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Family pleads for son's, brother's, release

Darah Hansen/Richmond News

Darah Hansen/Richmond News

Guifang and Junzhen Wang, parents of imprisoned Chinese dissident Dr. Wang Bingzhang, are trying to rally support to have their son freed from prison.

Family pleads for son's, brother's, release

By Darah Hansen

He was fighting for freedom and democracy in China when he was arrested and convicted in a dubious court procedure on charges of espionage and terrorism.

Now the Richmond family of Chinese political dissident Dr. Wang Bingzhang is struggling for his freedom from a lifetime of solitary confinement in the Shaoguon prison in Guangdongsheng, China.

"He is not a criminal," said a tearful Guifang Wang, the elderly mother of the 56-year-old medical doctor - who practised mainly in the U.S. - and well-known Chinese pro-democracy advocate.

"I would like to ask everybody to help in saving my son."

Guifang Wang spoke at a press conference, Wednesday, in front of the Chinese consulate on Granville Street.

Her husband, Junzhen Wang, daughters Mei and Linda Wang, grandson Edward Qiu and representatives from Amnesty International and Worldrights joined the frail 84-year-old in front of the consulate's closed front gates, pleading for Dr. Wang's immediate release.

"We are ill and we are very old and it won't be very long before we will be passing on," Guifang Wang said of she and her 86-year-old husband. "I hope to see our son before we go. We are very afraid we won't be able to see him one more time."

Dr. Wang's own medical condition is also questionable.

Though the Chinese government has denied any serious illness on the part of their prisoner, the Wang family believes his life is hanging in the balance.

Mei Wang was the last in her family to see her brother. She flew to China earlier this month for a 40-minute reunion in a cold cement room, a glass wall separating the siblings.

Wang said her brother's physical condition was "shocking."

Since launching a hunger strike earlier this year, Dr. Wang has suffered a stroke and has self-diagnosed a potentially fatal pulmonary embolism, among other serious physical ailments.

"He was very thin _ and was leaning towards his left," Mei Wang said, referring to the debilitating effects left by the stroke.

"He started walking towards me very, very slowly. I just said, 'How are you? You don't look too good.' He said, 'I had a stroke.'"

Wang said her brother's obvious poor health has left the family feeling desperate.

"All indications are he will not be able to survive too long," she said.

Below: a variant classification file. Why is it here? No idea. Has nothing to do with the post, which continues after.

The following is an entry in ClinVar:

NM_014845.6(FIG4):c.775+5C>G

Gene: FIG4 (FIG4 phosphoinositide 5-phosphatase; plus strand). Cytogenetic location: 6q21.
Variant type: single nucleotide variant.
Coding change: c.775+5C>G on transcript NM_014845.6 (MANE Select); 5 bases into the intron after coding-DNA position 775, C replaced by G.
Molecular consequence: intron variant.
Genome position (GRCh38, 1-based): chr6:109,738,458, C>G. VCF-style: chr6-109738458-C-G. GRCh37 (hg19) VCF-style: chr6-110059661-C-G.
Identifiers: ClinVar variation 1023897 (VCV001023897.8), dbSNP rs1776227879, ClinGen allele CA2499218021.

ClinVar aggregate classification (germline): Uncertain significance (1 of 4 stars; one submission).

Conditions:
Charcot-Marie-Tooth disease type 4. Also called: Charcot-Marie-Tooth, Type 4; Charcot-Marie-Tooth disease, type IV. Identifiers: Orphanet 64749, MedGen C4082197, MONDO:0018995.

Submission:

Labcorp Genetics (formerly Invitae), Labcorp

NGO's Amnesty and Worldrights have taken up the cause on behalf of the Wang family, all - except Mei Wang - residents of Richmond.

"We are calling for his immediate release on humanitarian grounds," said Timothy Cooper, Worldrights executive director.

Amnesty, meanwhile, is seeking a fair trial for Dr. Wang - something the international human rights organization firmly believes was not afforded him in January, 2003, when he was convicted in a half-day, closed court trial.

"This is China using the (anti-terrorism) mood of the world _ to convict a man who has spoken out for democracy, which is so badly needed," said Amnesty representative, Jennifer Wade.

Both groups are also seeking immediate medical attention be granted Dr. Wang through an impartial organization such as the International Red Cross.

Cooper said Dr. Wang was meeting with Chinese labour leaders in northern Vietnam in June, 2002, when he was "kidnapped" and taken back across the border into China "by nothing less than a band of Chinese government agents."

For five months, Cooper added, the dissident was held secretly behind bars, while the government repeatedly denied any knowledge of his whereabouts to his frantic family.

After more than seven months behind bars, Dr. Wang was convicted on charges of espionage and leading a terrorist organization. He was sentenced to life a month later.

At his trial, Dr. Wang - who has been active in the human rights movement for more than 20 years - denied all charges against him.

To Cooper, this is a classic case of an unjust government trying to silence what it believes is a powerful political voice.

"They fear Dr. Wang," he said. "They would do almost anything to eliminate him from the pro-democracy movement."

So far, Dr. Wang's cause has gained the support of the UN working group on arbitrary detention, which has declared his imprisonment a violation of international human rights. The U.S. House of Representatives and Canadian House of Commons' Standing Committee on Foreign Affairs have also called for Dr. Wang's immediate release. A similar proposal is currently under consideration in the British House of Commons.

Raymond Chan, Richmond's newly re-elected MP, has also joined the fight. On Wednesday, Chan met with the Wang family and promised to pass on their story on to Pierre Pettigrew, Minister of Foreign Affairs.

"I know this guy," Chan said of Dr. Wang, adding they'd crossed paths some 20 years ago at a human rights convention. "He is a very decent fellow."

Jennie Chen, spokeswoman for Foreign Affairs, said her office is aware of Dr. Wang's case.

"We have concerns about the trial and the transparency of the legal process," she said. "This is a file that we will continue to follow very closely."

How you can help:

According to Timothy Cooper, executive director of Worldrights, those interested in helping the Wang family seek justice for Dr. Wang Bingzhang should contact their Member of Parliament or Ministry of Foreign Affairs requesting the minister exert his influence on the Chinese government.

You can contact MP Raymond Chan's office here in Richmond at (604) 273-5633 or send a letter to 7420 Westminster Highway, Richmond, B.C. V6X 1A1.

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